Here I am, signed, sealed, delivered

Periodically, I use this space to pay homage to artists who I believe are worthy of focused attention — artists with an extraordinary, influential, consistently excellent body of work and a compelling story to tell.  In this essay, I examine the man who evolved from a Motown prodigy to one of the most respected musical geniuses of all time:  Stevie Wonder.

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On May 13, 1950, a boy was born prematurely in Saginaw, Michigan, and put on oxygen treatment in an incubator.  Evidently, an excess of oxygen aggravated a rare visual condition known as “retinopathy of prematurity,” which caused total, irreparable blindness.

images-21The lack of sight seemed to turn to an advantage, as the boy realized his heightened sense of hearing allowed him to acutely absorb music of all kinds.  He sang in the church youth choir at age four.  In rapid succession, he learned piano, drums and harmonica, all by age nine.

No one could have possibly predicted the dizzying heights this prodigy would attain by his mid-20s.  Stevland Hardaway Judkins — later Stevland Morris when his mother remarried — became, by 1962, “Little Stevie Wonder,” a true phenomenon who evolved into Stevie Wonder, one of the two or three most important musical artist of our time, in the 1970s especially.

No less a musical giant than Paul Simon had this to say at Wonder’s 1989 Rock and Roll Hall of Fame introduction:  “Can anyone imagine what the last 25 years of American popular music would have been without Stevie Wonder?  He is the composer of his generation.”  At that same event, the normally cryptic Bob Dylan couldn’t have been clearer in his praise for the man:  “He’s a great mimic, doesn’t take himself too seriously, and is a true roadhouse musician at heart, but somehow with classical overtones, and he does it all with drama and style.  If anyone can be called a musical genius, Stevie Wonder can be.”

Unknown-21Even Marvin Gaye, who came closest to rivaling Wonder as Motown Records’ best vocalist, said, “I always hated it when he came out on stage before I did, because he had twice the energy of all of us combined.  He drained the fans dry.”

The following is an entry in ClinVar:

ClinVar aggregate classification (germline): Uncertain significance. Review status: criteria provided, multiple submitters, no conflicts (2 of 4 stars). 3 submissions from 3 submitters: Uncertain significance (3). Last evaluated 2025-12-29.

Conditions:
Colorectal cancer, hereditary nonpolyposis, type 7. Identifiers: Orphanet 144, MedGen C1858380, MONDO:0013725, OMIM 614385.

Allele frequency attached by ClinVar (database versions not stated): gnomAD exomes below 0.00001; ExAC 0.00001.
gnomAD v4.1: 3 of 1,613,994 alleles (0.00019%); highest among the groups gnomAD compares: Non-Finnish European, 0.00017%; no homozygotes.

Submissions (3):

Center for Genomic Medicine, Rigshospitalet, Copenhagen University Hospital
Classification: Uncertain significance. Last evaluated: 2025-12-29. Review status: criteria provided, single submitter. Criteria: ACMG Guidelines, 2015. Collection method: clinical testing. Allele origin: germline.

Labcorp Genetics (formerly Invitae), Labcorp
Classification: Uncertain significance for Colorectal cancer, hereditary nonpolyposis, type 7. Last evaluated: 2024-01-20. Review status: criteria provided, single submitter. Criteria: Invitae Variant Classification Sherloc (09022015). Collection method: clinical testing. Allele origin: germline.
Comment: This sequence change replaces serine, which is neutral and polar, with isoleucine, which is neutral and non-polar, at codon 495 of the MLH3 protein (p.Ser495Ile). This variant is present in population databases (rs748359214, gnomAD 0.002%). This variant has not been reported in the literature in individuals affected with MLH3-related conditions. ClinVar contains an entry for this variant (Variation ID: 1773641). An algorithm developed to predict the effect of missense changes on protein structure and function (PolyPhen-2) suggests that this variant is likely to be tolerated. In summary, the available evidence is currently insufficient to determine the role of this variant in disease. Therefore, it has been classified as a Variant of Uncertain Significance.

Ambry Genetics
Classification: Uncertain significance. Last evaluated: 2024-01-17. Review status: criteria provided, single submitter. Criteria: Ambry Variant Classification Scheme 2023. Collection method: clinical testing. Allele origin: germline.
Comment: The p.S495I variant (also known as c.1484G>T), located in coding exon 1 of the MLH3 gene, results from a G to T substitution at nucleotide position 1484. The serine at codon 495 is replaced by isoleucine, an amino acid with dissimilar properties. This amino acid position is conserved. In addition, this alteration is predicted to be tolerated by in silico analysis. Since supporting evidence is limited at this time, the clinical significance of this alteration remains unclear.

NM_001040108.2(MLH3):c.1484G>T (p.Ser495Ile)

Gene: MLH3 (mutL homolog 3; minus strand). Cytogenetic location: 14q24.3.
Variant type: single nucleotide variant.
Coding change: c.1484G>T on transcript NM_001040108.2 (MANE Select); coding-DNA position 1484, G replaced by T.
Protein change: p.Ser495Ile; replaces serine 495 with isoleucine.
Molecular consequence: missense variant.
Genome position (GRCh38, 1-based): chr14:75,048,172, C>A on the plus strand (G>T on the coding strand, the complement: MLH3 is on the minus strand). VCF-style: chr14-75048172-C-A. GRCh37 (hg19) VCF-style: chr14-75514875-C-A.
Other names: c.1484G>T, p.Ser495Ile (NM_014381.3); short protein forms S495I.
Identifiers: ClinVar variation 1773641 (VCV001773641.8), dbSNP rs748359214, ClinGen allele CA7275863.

Hard to believe now, but Wonder’s career began in fits and starts.  While performing for some of his friends at the tender age of 11, he was discovered by Ronnie White of the Miracles, who helped arrange an audition with kingpin Berry Gordy at Motown.  Gordy chose to sign the young man, not so much for his voice but for his spectacular harmonica playing.  “He sang pretty well, but his harmonica…man, I’d never heard anything like it,” Gordy said.

Even then, he could handle a chromatic harmonica in a way like none other, coaxing sounds that were alternately inspiring and heartbreaking.  Gordy put him to work on instrumental versions of jazz and blues standards, a full album of random Ray Charles tracks, and other more questionable material, only occasionally with vocals, keeping a tight rein on him, as was customary with new artists in the early ’60s, particularly at Motown.  Some of it was good stuff…but no one much noticed.

An appearance at the Regal Theatre in Chicago in the summer of 1962, recorded and released as a live album in 1963 called “The 12-Year-Old Genius,” changed things in a big hurry.  Suddenly the album was a chart-topper, thanks to the track “Fingertips,” an eight-1963-little-stevie-wonder-crop90minute tour-de-force edited down to a single (“Fingertips, Part 2”), which also rocketed to #1 that summer.

Wonder had modest success with a few more singles over the next year, but none even close to the level of “Fingertips, Pt. 2.”  His voice was going through the awkward changes every boy experiences in puberty, so he put his recording career on hold, studying classical piano for a spell.  When he re-emerged the following year, he returned to the Top Five with the infectious, typically Motown-sounding dance tune “Uptight (Everything’s Alright),” which was all the rage at #3 during Christmastime 1965.  Now he was without question an integral part of the famed stable of successful Motown artists (Supremes, Temptations, Four Tops, Marvin Gaye, and more).